From sanitation issues, safety concerns and affordable housing needs to universal healthcare and even the question why the $20 Harriet Tubman bill is being stalled, East Brooklynites had a lot on their minds when they joined Congressman Hakeem Jeffries for an emergency town hall on Thursday at the New Hope Family of Worship Center in East New York.

“I was just struck by the number of quality of life issues that were raised in our East Brooklyn communities,” said Jeffries, who called the meeting after hearing from his constituents during a Congress on the Corner event he held a few weeks prior. “There were concerns raised about sanitation, transportation and safety. So I decided that it was important to bring some of the stakeholders to the community, who we will work with collectively to address many of these issues.”

The congressman gathered a panel of representatives from the departments of sanitation, parks, housing, transportation and the NYPD to face the constituents’ concerns. After brief introductions, attendees lined up to express their grievances.

This constituent was one of several to plead the case for the Medicare for All bill. Photo credit: A. Leonhardt for BK Reader

One hot-button topic was the Medicare for All bill, federal legislation that would expand Medicare to establish a government-run health insurance program covering all Americans. At least five constituents pressed Jeffries on why he has not signed on to the bill as one of the 110 co-sponsors.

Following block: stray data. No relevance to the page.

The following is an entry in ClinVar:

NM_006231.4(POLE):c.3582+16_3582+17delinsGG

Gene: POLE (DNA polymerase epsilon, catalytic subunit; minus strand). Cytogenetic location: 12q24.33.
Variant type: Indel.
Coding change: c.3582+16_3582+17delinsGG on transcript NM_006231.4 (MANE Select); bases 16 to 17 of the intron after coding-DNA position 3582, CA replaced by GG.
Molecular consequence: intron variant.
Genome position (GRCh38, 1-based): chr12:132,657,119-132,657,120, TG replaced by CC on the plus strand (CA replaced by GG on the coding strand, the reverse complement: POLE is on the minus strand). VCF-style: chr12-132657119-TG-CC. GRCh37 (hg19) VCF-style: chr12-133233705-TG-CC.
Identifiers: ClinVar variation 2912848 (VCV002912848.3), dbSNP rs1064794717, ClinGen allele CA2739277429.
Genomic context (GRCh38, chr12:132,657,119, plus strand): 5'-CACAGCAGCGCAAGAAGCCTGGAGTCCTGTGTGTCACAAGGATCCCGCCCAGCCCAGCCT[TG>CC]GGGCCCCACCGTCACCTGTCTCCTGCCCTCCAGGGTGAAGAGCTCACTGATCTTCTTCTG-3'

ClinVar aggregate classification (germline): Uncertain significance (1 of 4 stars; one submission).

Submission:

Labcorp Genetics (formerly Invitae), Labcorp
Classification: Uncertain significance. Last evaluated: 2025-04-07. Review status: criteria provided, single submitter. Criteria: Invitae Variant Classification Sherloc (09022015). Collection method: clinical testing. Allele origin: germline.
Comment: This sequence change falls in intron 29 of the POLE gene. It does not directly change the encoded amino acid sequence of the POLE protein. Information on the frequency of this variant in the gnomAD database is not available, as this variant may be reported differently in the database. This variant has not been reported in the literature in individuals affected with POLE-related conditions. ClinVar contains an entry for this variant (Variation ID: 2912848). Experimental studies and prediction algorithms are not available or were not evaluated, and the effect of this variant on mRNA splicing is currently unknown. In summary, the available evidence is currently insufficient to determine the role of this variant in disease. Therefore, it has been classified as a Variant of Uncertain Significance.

Jeffries responded that he believes in the need for universal healthcare, but his approach has been to focus on the Affordable Care Act. He called the Medicare for All bill “appropriately aspirational,” stating it likely won’t be signed into law with a Republican-held Senate and White House. Instead, he is focusing on the people he represents and the issues that they are confronted with right now.

“My focus has been on strengthening the Affordable Care Act, which is protecting more than 100 million Americans with preexisting conditions,” said Jeffries. “They [the Republicans] want to take away those protections. We should move from where we are to where we need to go, which is universal access to healthcare. There are a variety of ways to get there. I want to make sure that I look at the four corners of the Medicare for All bill before I agree to support it.”

“There are many ways to get to universal healthcare, and I won’t apologize for focusing on my residents, of whom many live paycheck to paycheck, and the issues that they are faced with today,” said Rep. Jeffries. Photo credit: A. Leonhardt for BK Reader

As equally pressing to local residents was the issue of insufficient and skipped trash removal service in East Brooklyn. Eric Porter, an East New York homeowner, explained how the high-volume foot traffic combined with a lack of trash receptacles is affecting local residents. 

“Pedestrians going to the train are dropping litter on the street. Is there any way that we could get some kind of trash containers?” asked Porter. “We need to do something because the homeowners are getting summonses by the Department of Sanitation. And no matter how much we sweep up, we cannot keep up with the foot traffic.”

Harrison Gordon, deputy chief at the Department of Sanitation, didn’t think that additional trash baskets would fix the area’s “dumping issue,” yet did not really offer a solution, other than to “let the department know.”